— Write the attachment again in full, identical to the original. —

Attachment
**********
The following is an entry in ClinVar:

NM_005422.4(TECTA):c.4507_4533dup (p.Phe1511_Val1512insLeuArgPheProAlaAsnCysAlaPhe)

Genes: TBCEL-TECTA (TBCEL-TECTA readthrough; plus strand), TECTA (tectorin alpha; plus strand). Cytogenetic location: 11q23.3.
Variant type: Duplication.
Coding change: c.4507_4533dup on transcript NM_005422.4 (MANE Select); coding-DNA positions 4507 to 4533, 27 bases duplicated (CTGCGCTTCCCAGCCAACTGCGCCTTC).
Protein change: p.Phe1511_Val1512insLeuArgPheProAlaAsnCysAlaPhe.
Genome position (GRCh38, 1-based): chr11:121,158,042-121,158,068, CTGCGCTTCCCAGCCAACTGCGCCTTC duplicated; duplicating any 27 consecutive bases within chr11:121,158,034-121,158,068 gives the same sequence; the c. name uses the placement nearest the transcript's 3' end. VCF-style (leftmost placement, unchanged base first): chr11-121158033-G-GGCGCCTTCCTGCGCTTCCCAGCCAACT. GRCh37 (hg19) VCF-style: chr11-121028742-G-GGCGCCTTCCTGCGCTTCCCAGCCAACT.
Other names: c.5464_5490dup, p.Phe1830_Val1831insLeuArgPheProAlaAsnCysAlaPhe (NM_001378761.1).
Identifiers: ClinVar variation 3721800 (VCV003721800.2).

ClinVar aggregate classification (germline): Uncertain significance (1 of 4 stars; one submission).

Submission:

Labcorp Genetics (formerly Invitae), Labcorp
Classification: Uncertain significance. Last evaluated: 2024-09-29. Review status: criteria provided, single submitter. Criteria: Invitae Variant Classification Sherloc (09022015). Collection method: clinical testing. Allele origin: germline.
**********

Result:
The following is an entry in ClinVar:

NM_005422.4(TECTA):c.4507_4533dup (p.Phe1511_Val1512insLeuArgPheProAlaAsnCysAlaPhe)

Genes: TBCEL-TECTA (TBCEL-TECTA readthrough; plus strand), TECTA (tectorin alpha; plus strand). Cytogenetic location: 11q23.3.
Variant type: Duplication.
Coding change: c.4507_4533dup on transcript NM_005422.4 (MANE Select); coding-DNA positions 4507 to 4533, 27 bases duplicated (CTGCGCTTCCCAGCCAACTGCGCCTTC).
Protein change: p.Phe1511_Val1512insLeuArgPheProAlaAsnCysAlaPhe.
Genome position (GRCh38, 1-based): chr11:121,158,042-121,158,068, CTGCGCTTCCCAGCCAACTGCGCCTTC duplicated; duplicating any 27 consecutive bases within chr11:121,158,034-121,158,068 gives the same sequence; the c. name uses the placement nearest the transcript's 3' end. VCF-style (leftmost placement, unchanged base first): chr11-121158033-G-GGCGCCTTCCTGCGCTTCCCAGCCAACT. GRCh37 (hg19) VCF-style: chr11-121028742-G-GGCGCCTTCCTGCGCTTCCCAGCCAACT.
Other names: c.5464_5490dup, p.Phe1830_Val1831insLeuArgPheProAlaAsnCysAlaPhe (NM_001378761.1).
Identifiers: ClinVar variation 3721800 (VCV003721800.2).

ClinVar aggregate classification (germline): Uncertain significance (1 of 4 stars; one submission).

Submission:

Labcorp Genetics (formerly Invitae), Labcorp
Classification: Uncertain significance. Last evaluated: 2024-09-29. Review status: criteria provided, single submitter. Criteria: Invitae Variant Classification Sherloc (09022015). Collection method: clinical testing. Allele origin: germline.